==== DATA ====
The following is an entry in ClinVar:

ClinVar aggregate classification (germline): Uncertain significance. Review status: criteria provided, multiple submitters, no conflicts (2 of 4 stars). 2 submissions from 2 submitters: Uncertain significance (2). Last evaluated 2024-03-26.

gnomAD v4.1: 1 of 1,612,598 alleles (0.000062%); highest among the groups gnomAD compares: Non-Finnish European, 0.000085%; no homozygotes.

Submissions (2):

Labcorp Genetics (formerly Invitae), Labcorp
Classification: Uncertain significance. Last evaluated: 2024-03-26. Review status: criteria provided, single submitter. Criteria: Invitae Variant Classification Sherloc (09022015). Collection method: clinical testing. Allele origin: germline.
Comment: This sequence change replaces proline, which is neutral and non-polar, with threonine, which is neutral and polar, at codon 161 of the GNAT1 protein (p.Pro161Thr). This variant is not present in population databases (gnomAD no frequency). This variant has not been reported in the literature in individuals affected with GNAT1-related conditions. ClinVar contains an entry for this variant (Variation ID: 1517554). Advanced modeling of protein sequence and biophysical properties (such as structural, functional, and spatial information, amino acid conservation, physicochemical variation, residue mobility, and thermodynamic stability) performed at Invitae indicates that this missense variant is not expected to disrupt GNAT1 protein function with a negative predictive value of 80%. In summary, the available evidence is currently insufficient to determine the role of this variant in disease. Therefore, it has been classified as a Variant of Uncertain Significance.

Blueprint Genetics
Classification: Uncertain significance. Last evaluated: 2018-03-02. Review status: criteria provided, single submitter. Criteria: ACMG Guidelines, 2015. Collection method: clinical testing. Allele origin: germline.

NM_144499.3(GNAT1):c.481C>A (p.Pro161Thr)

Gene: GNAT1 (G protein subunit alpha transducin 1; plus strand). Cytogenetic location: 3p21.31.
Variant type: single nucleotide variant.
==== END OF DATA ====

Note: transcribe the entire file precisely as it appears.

The following is an entry in ClinVar:

ClinVar aggregate classification (germline): Uncertain significance. Review status: criteria provided, multiple submitters, no conflicts (2 of 4 stars). 2 submissions from 2 submitters: Uncertain significance (2). Last evaluated 2024-03-26.

gnomAD v4.1: 1 of 1,612,598 alleles (0.000062%); highest among the groups gnomAD compares: Non-Finnish European, 0.000085%; no homozygotes.

Submissions (2):

Labcorp Genetics (formerly Invitae), Labcorp
Classification: Uncertain significance. Last evaluated: 2024-03-26. Review status: criteria provided, single submitter. Criteria: Invitae Variant Classification Sherloc (09022015). Collection method: clinical testing. Allele origin: germline.
Comment: This sequence change replaces proline, which is neutral and non-polar, with threonine, which is neutral and polar, at codon 161 of the GNAT1 protein (p.Pro161Thr). This variant is not present in population databases (gnomAD no frequency). This variant has not been reported in the literature in individuals affected with GNAT1-related conditions. ClinVar contains an entry for this variant (Variation ID: 1517554). Advanced modeling of protein sequence and biophysical properties (such as structural, functional, and spatial information, amino acid conservation, physicochemical variation, residue mobility, and thermodynamic stability) performed at Invitae indicates that this missense variant is not expected to disrupt GNAT1 protein function with a negative predictive value of 80%. In summary, the available evidence is currently insufficient to determine the role of this variant in disease. Therefore, it has been classified as a Variant of Uncertain Significance.

Blueprint Genetics
Classification: Uncertain significance. Last evaluated: 2018-03-02. Review status: criteria provided, single submitter. Criteria: ACMG Guidelines, 2015. Collection method: clinical testing. Allele origin: germline.

NM_144499.3(GNAT1):c.481C>A (p.Pro161Thr)

Gene: GNAT1 (G protein subunit alpha transducin 1; plus strand). Cytogenetic location: 3p21.31.
Variant type: single nucleotide variant.